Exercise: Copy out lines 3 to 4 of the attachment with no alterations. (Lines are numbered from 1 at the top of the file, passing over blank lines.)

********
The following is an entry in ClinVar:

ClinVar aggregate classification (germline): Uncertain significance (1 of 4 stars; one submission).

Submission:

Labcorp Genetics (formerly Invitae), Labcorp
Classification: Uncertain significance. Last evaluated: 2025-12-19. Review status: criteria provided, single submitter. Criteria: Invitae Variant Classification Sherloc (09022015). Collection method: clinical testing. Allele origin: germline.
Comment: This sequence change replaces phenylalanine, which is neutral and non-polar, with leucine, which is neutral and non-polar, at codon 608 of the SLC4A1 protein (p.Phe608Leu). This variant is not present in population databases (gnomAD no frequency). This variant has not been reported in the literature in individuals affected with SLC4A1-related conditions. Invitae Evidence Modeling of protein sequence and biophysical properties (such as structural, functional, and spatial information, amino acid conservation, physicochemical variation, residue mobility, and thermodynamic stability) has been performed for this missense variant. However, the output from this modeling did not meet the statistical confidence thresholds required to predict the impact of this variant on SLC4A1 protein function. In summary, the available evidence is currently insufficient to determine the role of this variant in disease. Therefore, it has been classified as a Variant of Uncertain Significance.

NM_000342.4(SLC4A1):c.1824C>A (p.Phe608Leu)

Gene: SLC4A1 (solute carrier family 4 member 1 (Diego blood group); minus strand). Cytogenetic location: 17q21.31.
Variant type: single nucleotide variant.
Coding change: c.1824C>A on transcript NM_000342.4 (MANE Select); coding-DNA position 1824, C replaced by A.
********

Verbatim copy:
Submission:

Labcorp Genetics (formerly Invitae), Labcorp